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Getting Better Connected: Volunteers Bridge the Digital Divide

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If you find your way to e-Volunteerism and then to this article, you have done some things which many of us readily take for granted and increasingly do without thinking. 

For a start, you will have some kind of electronic device which you know how to use and connect to the internet. You will have a power supply and own a suite of software which helps you make sense of a load of data that is processed using complex instructions so that it becomes understandable. Having access to information and communication technologies (ICT) and the skills to use them, plus the required levels of connectivity, have become social and economic necessities. Yet a persistent digital divide between countries, households, individuals, communities, or organisations maintains a level of social inequality. This divide needs to be bridged so that everybody benefits, regardless of who they are or where they live.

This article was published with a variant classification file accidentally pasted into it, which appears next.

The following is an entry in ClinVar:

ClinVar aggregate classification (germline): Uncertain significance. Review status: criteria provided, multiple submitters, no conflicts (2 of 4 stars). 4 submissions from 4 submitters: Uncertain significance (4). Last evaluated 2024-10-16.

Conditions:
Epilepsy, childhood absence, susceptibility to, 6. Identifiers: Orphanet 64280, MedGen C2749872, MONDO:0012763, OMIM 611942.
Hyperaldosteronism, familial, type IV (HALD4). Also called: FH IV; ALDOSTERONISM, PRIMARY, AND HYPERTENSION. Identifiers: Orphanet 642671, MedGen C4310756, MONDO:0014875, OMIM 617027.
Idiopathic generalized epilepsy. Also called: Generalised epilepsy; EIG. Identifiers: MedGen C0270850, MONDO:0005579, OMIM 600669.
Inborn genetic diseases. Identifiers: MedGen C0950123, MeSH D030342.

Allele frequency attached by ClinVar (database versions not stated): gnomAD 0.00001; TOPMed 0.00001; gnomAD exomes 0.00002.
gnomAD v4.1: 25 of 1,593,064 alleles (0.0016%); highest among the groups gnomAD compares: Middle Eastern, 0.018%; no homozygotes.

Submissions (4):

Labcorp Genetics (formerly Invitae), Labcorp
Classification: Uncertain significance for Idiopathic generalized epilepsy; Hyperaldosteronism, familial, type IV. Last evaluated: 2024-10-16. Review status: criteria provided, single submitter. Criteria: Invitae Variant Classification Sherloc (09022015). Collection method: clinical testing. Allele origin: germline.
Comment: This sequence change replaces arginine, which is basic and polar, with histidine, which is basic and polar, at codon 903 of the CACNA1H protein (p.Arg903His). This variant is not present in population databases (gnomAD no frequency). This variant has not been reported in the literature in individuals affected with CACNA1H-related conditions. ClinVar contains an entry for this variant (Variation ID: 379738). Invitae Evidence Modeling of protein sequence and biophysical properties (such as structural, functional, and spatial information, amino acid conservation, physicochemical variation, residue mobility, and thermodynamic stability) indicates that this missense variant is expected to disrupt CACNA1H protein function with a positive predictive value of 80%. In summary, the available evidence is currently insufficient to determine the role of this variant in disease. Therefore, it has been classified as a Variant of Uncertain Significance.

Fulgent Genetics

Many volunteers, often information professionals in their day jobs, are doing much to try and close this gap. This Along the Web shares some of their stories. Whether they teach coding, organise hackathons, or recondition outdated hardware, both virtual and real-world volunteers are doing their best to ensure that nobody is left out of the digital changes transforming our societies for both good and ill.